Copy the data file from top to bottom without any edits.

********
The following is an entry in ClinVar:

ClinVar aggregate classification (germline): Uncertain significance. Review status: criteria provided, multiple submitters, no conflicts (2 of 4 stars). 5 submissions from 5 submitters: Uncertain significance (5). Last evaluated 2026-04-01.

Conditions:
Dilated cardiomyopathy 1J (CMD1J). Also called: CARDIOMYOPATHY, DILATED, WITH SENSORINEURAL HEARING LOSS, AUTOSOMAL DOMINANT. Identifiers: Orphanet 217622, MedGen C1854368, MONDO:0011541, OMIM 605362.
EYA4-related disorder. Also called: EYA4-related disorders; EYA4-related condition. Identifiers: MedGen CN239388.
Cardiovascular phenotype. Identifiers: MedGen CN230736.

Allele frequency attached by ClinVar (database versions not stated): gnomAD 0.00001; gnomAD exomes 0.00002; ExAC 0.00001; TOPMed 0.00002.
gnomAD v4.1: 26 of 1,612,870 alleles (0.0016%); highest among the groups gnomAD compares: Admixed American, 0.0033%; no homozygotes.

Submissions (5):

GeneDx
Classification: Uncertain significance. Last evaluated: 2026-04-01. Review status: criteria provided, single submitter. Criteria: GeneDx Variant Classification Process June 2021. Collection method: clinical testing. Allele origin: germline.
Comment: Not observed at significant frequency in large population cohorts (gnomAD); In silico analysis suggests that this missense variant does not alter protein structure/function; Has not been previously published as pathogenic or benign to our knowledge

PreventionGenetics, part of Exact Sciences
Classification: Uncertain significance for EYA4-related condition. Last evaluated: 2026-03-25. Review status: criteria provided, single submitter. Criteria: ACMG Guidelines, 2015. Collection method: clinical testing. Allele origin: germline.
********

The following is an entry in ClinVar:

ClinVar aggregate classification (germline): Uncertain significance. Review status: criteria provided, multiple submitters, no conflicts (2 of 4 stars). 5 submissions from 5 submitters: Uncertain significance (5). Last evaluated 2026-04-01.

Conditions:
Dilated cardiomyopathy 1J (CMD1J). Also called: CARDIOMYOPATHY, DILATED, WITH SENSORINEURAL HEARING LOSS, AUTOSOMAL DOMINANT. Identifiers: Orphanet 217622, MedGen C1854368, MONDO:0011541, OMIM 605362.
EYA4-related disorder. Also called: EYA4-related disorders; EYA4-related condition. Identifiers: MedGen CN239388.
Cardiovascular phenotype. Identifiers: MedGen CN230736.

Allele frequency attached by ClinVar (database versions not stated): gnomAD 0.00001; gnomAD exomes 0.00002; ExAC 0.00001; TOPMed 0.00002.
gnomAD v4.1: 26 of 1,612,870 alleles (0.0016%); highest among the groups gnomAD compares: Admixed American, 0.0033%; no homozygotes.

Submissions (5):

GeneDx
Classification: Uncertain significance. Last evaluated: 2026-04-01. Review status: criteria provided, single submitter. Criteria: GeneDx Variant Classification Process June 2021. Collection method: clinical testing. Allele origin: germline.
Comment: Not observed at significant frequency in large population cohorts (gnomAD); In silico analysis suggests that this missense variant does not alter protein structure/function; Has not been previously published as pathogenic or benign to our knowledge

PreventionGenetics, part of Exact Sciences
Classification: Uncertain significance for EYA4-related condition. Last evaluated: 2026-03-25. Review status: criteria provided, single submitter. Criteria: ACMG Guidelines, 2015. Collection method: clinical testing. Allele origin: germline.